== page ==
Pregnancy describes the condition of a mother carrying her unborn offspring. A woman becomes pregnant when a fertilized egg—a new human life—is implanted into her uterus. This is usually as a result of sexual intercourse, however other scientific techniques such as in vitro fertilization (IVF) are often used by couples who have trouble conceiving naturally. Liberals and particularly feminists promote abortion—often at the expense of taxpayers—rather than carrying a pregnancy to childbirth.
Pregnancy lasts approximately nine months, after which the baby, if born naturally, is born via the birth canal. Pregnancy in animals other than humans is referred to under the broader term of gestation. In humans, the terms "gestation" and "pregnancy" are not exactly synonymous. Physicians and midwives generally use the former word when discussing it from the fetus' perspective (e.g., Hearing develops between the 15th and 20th week of gestation), and the latter word when discussing it from the mother's perspective (e.g., Morning sickness generally subsides between the 15th and 20th week of pregnancy).
It can be difficult to determine the actual date of conception. This is because conception occurs within a short time of ovulation, and women often cannot determine the exact day of ovulation. For this reason, when determining how far along a woman is in pregnancy, doctors use the first day of the last normal menstrual period to date the beginning of the pregnancy. From that point, a standard pregnancy is considered to be forty weeks.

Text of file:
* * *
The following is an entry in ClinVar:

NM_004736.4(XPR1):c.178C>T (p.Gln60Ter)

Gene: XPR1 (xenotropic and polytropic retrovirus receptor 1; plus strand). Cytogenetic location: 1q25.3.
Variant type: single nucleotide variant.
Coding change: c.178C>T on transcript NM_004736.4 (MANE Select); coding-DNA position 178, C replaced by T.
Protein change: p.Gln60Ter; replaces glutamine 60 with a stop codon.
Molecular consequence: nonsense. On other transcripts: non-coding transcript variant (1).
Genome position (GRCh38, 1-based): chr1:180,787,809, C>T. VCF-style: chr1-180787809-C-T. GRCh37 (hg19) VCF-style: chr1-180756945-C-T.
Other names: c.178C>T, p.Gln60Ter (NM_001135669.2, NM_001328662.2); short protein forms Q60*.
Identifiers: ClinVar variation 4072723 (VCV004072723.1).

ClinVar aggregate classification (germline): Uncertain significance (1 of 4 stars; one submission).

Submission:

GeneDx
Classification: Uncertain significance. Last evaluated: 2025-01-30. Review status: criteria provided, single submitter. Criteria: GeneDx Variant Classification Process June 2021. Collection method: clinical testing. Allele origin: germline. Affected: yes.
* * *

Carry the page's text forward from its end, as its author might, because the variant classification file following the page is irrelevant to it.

Stages of Pregnancy
Pregnancy begins with the implantation of the conceptus into the wall of the uterus. This contains the cells that will develop into the baby as well as those which will go on to form the placenta and membranes.
The embryonic stage consists largely of the differentiation of cells into the tissues of the body. It is divided up into 23 carnegie stages which represent different stages of development.
The fetal stage mainly consists of the growth of the unborn child and continued development of internal systems.
Many complications can arise during pregnancy, endangering both the child and the mother. Two of the most common are ectopic pregnancy and pre-eclampsia. An ectopic pregnancy is when the embryo implants elsewhere than the uterus, such as in the Fallopian tube or the abdomen. This is an extremely dangerous condition which results in a non-viable embryo and a high risk of internal bleeding for the mother without intervention. Pre-eclampsia is a condition where the mother experiences severe hypertension and possibly renal failure. This can greatly endanger the mother and can only be resolved by either delivery of the baby or termination of the pregnancy, depending on the gestational age of the fetus and condition of the mother. The treatment of pre-eclampsia can be a very difficult ethical and moral decision.